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Old 07-31-2018, 11:16 AM   #451
jason taylor
 
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Default Re: Exotic Governmental/Legal Systems

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Originally Posted by ericthered View Post
Can you literally buy votes? "I will pay you 500 dollars a year to choose me as your representative?"


That's a system I can totally see though.
Sure. That allows authorities to see how much the public values them. There probably should be some limitation like ensuring that the money is personal.

How it turns out will depend on the TL. In Ancient Athens, government property was very slim. There was not a whole bevy of assets that needed extra magistrates to control. The Laurium mines were an exception. In a more modern state, the state would at least have to have a corporate structure whoever held the proxy.
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Old 08-01-2018, 07:57 AM   #452
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Rule by proxy:

There is no government. Theoretically. It is a pure democracy. But anyone who wishes can proxy his vote as he will. The effect is a weighted legislature with the most popular having the most clout. Executive and judicial magistrates are either chosen out of their number or by reproxying to new parties. Thus the size of the government varies constantly.
The difficulty with that is the information processing load of keeping track of every citizen all the time to check who has which proxies. It's something you could do in a highly networked totalitarian state, but pretty hard otherwise.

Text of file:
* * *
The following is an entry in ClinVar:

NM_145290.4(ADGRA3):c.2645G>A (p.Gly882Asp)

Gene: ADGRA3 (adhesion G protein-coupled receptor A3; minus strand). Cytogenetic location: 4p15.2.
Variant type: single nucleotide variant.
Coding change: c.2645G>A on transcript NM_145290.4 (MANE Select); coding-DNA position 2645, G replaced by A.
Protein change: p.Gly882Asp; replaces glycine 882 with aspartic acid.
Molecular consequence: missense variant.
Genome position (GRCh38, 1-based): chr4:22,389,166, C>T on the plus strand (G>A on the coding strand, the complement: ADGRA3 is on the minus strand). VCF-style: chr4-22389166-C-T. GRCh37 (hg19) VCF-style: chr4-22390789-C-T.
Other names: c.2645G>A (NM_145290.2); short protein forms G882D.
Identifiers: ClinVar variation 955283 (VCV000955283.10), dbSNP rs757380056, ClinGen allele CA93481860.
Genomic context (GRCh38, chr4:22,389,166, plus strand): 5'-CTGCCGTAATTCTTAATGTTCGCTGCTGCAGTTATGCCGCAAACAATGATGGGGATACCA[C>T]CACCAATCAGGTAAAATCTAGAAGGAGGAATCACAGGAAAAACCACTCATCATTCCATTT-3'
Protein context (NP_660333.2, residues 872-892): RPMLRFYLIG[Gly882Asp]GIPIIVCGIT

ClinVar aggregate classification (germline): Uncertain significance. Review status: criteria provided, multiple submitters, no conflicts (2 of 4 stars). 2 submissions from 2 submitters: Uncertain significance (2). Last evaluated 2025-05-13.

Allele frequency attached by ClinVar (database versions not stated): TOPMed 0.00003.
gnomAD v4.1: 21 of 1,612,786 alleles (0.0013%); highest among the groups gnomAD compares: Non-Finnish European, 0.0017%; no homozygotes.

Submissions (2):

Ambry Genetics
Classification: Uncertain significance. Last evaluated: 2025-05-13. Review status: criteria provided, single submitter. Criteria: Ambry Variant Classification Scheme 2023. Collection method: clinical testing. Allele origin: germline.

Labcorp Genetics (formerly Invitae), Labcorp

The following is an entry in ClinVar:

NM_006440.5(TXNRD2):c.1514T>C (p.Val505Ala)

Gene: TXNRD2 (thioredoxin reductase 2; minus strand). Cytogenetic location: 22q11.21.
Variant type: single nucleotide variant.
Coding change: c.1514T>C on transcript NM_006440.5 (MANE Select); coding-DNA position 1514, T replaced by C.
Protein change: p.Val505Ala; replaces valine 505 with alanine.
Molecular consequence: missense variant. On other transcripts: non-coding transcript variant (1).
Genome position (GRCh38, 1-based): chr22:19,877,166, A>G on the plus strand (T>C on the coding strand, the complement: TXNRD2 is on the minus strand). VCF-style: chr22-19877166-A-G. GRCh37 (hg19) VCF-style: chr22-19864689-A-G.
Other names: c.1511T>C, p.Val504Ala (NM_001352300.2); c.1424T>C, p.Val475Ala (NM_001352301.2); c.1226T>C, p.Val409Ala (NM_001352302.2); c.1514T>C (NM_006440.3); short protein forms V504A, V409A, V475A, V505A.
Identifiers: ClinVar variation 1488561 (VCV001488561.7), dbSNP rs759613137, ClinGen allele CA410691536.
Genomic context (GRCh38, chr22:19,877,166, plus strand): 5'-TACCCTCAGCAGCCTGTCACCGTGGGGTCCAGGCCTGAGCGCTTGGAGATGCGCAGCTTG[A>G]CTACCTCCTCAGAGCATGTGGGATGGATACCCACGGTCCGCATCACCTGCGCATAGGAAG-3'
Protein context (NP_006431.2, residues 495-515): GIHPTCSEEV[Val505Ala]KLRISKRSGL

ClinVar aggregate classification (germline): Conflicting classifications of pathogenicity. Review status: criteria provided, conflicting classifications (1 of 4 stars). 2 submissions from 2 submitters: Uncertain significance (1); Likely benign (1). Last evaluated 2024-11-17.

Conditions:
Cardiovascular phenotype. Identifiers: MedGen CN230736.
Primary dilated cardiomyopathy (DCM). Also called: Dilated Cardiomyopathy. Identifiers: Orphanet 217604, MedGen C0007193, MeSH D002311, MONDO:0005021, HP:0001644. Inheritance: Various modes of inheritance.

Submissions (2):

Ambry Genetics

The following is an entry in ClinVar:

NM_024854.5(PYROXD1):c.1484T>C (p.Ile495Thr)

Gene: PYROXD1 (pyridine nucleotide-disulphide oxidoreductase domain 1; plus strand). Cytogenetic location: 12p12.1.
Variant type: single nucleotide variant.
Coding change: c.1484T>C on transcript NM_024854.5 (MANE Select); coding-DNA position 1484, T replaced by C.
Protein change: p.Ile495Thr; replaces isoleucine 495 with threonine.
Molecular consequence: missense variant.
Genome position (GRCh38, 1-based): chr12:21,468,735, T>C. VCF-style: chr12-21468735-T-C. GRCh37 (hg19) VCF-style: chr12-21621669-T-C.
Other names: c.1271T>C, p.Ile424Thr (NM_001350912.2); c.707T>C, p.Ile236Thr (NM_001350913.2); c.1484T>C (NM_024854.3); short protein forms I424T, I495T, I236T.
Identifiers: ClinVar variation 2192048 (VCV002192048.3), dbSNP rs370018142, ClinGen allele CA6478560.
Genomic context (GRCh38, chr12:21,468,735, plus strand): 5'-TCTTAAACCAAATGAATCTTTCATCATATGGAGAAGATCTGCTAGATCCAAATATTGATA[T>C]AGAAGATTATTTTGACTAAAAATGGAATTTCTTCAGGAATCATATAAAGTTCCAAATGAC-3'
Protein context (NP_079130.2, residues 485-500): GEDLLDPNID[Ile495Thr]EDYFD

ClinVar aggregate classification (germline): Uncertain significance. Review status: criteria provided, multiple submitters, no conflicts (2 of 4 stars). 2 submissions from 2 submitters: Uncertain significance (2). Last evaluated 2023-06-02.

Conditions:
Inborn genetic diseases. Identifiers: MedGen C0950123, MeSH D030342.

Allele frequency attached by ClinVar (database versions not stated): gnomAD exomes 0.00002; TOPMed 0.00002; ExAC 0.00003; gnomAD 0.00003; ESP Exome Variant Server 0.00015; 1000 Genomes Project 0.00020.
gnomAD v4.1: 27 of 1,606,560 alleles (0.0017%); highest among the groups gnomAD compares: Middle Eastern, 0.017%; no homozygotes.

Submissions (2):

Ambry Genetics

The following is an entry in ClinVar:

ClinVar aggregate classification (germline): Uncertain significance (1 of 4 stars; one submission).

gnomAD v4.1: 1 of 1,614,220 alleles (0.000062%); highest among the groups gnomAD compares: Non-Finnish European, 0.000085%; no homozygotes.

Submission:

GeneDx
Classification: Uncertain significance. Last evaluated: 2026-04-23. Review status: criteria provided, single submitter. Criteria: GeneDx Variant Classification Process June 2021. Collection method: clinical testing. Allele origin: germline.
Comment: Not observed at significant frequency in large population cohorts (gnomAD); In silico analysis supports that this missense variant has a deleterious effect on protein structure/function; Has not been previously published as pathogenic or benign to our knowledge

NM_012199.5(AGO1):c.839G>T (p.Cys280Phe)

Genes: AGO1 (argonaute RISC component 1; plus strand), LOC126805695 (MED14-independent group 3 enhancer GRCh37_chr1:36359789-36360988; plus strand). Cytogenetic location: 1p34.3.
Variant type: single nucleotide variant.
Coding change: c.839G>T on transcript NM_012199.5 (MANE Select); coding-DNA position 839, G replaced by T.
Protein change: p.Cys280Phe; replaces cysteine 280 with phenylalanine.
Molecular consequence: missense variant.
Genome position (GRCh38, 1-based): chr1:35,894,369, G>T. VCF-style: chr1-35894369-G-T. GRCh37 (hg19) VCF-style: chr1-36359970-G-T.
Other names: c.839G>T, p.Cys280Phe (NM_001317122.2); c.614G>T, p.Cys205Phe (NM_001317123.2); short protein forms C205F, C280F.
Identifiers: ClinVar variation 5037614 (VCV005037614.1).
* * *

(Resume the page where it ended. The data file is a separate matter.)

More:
A more practical limited implementation does exist in the party list election - where you only assign the proxies of people who bother to turn out to vote and only allow them to change at occasional intervals. The step where the party leaders reassign the proxies to individual members is a traditional but unnecessary flourish.
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Old 08-01-2018, 10:00 AM   #453
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Social network aristocracy. The legislature is made up of the people who have the most social network "likes" and willing to accept the job.

Social network sanctioning. There are no codified punishments for crime, but if you accumulate too many dislikes people stop associating with you, and after a certain point people can gain likes for exacting vigilante justice on you.
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Old 08-01-2018, 10:12 AM   #454
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Social network aristocracy. The legislature is made up of the people who have the most social network "likes" and willing to accept the job.

Social network sanctioning. There are no codified punishments for crime, but if you accumulate too many dislikes people stop associating with you, and after a certain point people can gain likes for exacting vigilante justice on you.
Both of those are parts of all governments anyway.
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Old 08-01-2018, 10:46 AM   #455
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The difficulty with that is the information processing load of keeping track of every citizen all the time to check who has which proxies. It's something you could do in a highly networked totalitarian state, but pretty hard otherwise.
Couldn't you do it just by handing out tokens or certificates of proxy? Have a voter registration day a few months before each election, where citizens collect their single tokens, then they pass them on to whoever they trust.
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Old 08-01-2018, 11:35 AM   #456
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Social network sanctioning. There are no codified punishments for crime, but if you accumulate too many dislikes people stop associating with you, and after a certain point people can gain likes for exacting vigilante justice on you.
Wasn't that one on an episode of The Orville last year?
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Old 08-01-2018, 04:27 PM   #457